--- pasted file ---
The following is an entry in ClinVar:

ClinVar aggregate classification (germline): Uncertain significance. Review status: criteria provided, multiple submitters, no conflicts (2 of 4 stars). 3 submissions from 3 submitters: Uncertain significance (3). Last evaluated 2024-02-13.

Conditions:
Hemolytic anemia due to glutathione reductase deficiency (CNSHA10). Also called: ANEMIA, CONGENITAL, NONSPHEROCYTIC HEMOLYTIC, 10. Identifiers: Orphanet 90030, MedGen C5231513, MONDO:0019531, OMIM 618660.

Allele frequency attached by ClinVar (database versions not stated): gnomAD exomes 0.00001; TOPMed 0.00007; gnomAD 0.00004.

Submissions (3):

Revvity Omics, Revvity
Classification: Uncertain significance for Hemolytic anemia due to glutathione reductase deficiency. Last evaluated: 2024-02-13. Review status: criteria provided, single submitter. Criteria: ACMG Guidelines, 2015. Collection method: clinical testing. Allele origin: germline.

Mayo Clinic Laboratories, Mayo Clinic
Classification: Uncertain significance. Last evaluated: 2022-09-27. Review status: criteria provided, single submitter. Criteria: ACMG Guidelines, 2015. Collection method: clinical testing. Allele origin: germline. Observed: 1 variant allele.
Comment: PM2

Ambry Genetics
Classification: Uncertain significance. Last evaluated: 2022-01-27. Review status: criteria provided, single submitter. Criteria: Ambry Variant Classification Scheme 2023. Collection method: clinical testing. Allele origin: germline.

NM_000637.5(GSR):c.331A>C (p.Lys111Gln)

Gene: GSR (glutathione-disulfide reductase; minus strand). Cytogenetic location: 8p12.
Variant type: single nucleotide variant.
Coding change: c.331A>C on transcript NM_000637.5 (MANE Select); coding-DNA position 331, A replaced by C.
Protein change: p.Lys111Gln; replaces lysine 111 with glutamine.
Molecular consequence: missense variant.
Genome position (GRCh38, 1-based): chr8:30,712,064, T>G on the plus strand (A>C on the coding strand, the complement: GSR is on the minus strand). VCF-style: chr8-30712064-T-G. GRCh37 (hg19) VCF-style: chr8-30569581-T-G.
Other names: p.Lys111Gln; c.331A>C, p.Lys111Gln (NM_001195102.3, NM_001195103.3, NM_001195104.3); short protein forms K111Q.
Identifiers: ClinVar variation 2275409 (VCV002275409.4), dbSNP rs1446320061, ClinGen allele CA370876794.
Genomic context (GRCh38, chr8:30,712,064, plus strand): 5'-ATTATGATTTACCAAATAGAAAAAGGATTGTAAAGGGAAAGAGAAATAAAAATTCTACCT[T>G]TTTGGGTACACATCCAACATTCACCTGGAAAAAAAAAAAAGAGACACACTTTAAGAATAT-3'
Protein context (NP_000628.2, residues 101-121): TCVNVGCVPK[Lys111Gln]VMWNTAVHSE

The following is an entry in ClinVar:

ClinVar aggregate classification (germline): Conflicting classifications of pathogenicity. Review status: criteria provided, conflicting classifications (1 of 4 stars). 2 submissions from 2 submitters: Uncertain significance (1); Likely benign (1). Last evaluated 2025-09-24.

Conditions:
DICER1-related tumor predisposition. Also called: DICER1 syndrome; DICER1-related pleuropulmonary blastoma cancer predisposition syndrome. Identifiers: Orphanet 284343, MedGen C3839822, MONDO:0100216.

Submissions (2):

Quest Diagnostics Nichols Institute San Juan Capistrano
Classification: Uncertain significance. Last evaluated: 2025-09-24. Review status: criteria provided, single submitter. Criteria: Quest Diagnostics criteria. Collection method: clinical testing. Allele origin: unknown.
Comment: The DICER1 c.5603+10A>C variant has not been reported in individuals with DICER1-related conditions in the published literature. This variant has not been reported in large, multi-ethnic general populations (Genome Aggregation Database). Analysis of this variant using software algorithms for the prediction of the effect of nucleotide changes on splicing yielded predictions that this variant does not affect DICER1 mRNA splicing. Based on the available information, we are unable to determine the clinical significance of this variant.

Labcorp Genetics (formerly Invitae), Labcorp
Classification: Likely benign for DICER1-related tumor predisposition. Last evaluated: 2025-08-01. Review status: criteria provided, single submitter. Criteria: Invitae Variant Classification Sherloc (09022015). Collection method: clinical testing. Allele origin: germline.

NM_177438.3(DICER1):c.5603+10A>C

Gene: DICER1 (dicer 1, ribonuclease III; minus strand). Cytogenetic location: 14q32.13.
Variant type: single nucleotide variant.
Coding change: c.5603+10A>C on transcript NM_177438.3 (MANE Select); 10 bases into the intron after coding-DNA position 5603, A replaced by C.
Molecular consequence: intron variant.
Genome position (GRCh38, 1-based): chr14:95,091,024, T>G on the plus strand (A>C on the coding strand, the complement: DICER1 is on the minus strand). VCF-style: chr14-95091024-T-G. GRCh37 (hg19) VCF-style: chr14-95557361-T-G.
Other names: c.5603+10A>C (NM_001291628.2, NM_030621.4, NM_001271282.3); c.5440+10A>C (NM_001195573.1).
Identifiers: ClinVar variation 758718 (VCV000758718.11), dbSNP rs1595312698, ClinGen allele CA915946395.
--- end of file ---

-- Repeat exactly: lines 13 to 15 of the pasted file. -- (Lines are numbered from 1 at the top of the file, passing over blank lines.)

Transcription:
Classification: Uncertain significance. Last evaluated: 2022-01-27. Review status: criteria provided, single submitter. Criteria: Ambry Variant Classification Scheme 2023. Collection method: clinical testing. Allele origin: germline.

NM_000637.5(GSR):c.331A>C (p.Lys111Gln)

Gene: GSR (glutathione-disulfide reductase; minus strand). Cytogenetic location: 8p12.